Trustees of Cross Insurance Arena have been authorized to negotiate with two groups interested in bringing an ECHL pro hockey team to downtown Portland.

Mitch Berkowitz, chair of the arena’s board of trustees, said Wednesday that the board’s Strategic Development Committee hopes to work out a tentative lease agreement with one of the two groups in the next two months in advance of the ECHL’s board of governors meeting in June. For the ECHL to grant a franchise, any suitor would require a tentative lease agreement with a suitable arena.

The two groups are:

n National Sports Services of Topeka, Kansas. Its CEO is Bill Davidson, who has owned and operated several minor league hockey and baseball franchises. Davidson’s bio on the company’s website says he serves as a consultant to two ECHL franchises – California’s Stockton Thunder and Georgia’s Gwinnett Gladiators.

n Spectra, the management firm contracted to operate Cross Insurance Arena. Spectra is a subsidiary of Philadelphia-based Comcast Spectacor, which owns the Philadelphia Flyers. The Flyers have a history in Portland as the NHL affiliate of the American Hockey League’s Maine Mariners, which played at the downtown arena from 1977 to 1983.

Portland has been without pro hockey since the AHL’s Portland Pirates were sold last May and relocated to Springfield, Massachusetts.

Since the arena opened in 1977 as the Cumberland County Civic Center, a minor league hockey team has been a main tenant in all but three winters. There was a gap in 1992-93 between the Maine Mariners and Portland Pirates. There was another gap in 2013-14 because of renovations, then a lease dispute that led to the Pirates playing all of their home games in Lewiston. The Pirates were unable to generate much fan interest in the two seasons after they returned from Lewiston, ranking near the bottom of the AHL in attendance.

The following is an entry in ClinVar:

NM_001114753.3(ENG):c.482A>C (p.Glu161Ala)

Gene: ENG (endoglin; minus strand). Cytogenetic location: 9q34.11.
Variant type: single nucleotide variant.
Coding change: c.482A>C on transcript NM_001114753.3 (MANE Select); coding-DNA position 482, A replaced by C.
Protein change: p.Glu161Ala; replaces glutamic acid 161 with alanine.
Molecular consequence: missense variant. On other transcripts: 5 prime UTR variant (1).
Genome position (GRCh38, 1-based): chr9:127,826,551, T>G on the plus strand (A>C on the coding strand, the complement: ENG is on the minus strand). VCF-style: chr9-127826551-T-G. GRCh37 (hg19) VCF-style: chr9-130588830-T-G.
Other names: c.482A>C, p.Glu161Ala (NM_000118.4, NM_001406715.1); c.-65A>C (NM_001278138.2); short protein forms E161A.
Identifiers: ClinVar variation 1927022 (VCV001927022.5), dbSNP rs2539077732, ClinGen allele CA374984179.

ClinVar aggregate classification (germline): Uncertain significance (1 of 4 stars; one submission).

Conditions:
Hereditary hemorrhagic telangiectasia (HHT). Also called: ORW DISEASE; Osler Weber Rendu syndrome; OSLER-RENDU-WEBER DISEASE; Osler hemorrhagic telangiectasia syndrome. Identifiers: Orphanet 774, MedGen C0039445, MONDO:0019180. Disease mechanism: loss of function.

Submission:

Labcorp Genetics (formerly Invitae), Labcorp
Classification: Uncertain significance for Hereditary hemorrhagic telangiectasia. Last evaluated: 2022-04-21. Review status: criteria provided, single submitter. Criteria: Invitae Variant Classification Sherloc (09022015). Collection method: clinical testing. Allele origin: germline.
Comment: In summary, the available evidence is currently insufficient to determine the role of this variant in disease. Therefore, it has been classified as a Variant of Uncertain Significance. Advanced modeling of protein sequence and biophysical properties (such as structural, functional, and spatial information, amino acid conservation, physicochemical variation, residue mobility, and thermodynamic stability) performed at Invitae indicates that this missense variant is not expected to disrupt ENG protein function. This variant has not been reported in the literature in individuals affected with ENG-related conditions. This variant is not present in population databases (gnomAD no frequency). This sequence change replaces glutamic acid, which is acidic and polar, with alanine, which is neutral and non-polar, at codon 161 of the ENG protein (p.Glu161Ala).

The ECHL, which began in 1988 as the East Coast Hockey League with five teams in four states, has expanded to 27 teams in 21 states and one Canadian province. It is considered the third tier of professional hockey, below the NHL and AHL.

Having a lease in place by June is no guarantee that Portland could land an ECHL team for next winter. The ECHL already is working on its 2017-18 schedule and league spokesman Joe Babik said last week that “there will be no other additions other than Worcester and Jacksonville.”

The Worcester (Mass.) Railers are an expansion franchise. The Jacksonville Icemen relocated from Evansville, Indiana. The Alaska Aces, members of the ECHL for 15 years, will be in what Babik termed “voluntary suspension” for the 2017-18 season after announcing in February that it was no longer economically sustainable for the franchise to operate in Anchorage.

“We’re trying to make sure we’re not holding up any opportunities for next fall, but ultimately the ECHL will make that decision,” Berkowitz said.

Joe Gray, the retired city manager of Portland, is chair of the Strategic Development Committee.

The other committee members are Portland City Manager Jon Jennings, Sue Witonis and Dale Olmstead, the board’s contract compliance manager.

The arena’s board of trustees had put out a request for proposals earlier this winter, seeking possible investors interested in bringing a pro hockey team to Portland. Deadline for the proposals was Feb. 28.

In all, four parties submitted proposals. The other two, according to Olmstead, were:

n Steve Donner of Maine Sports Enterprises, LLC. Donner is a former owner of the Rochester Americans of the American Hockey League.

n Donald Kirnan of Dewitt, New York. Kirnan is founder of the Syracuse Stars Junior Hockey Club in upstate New York.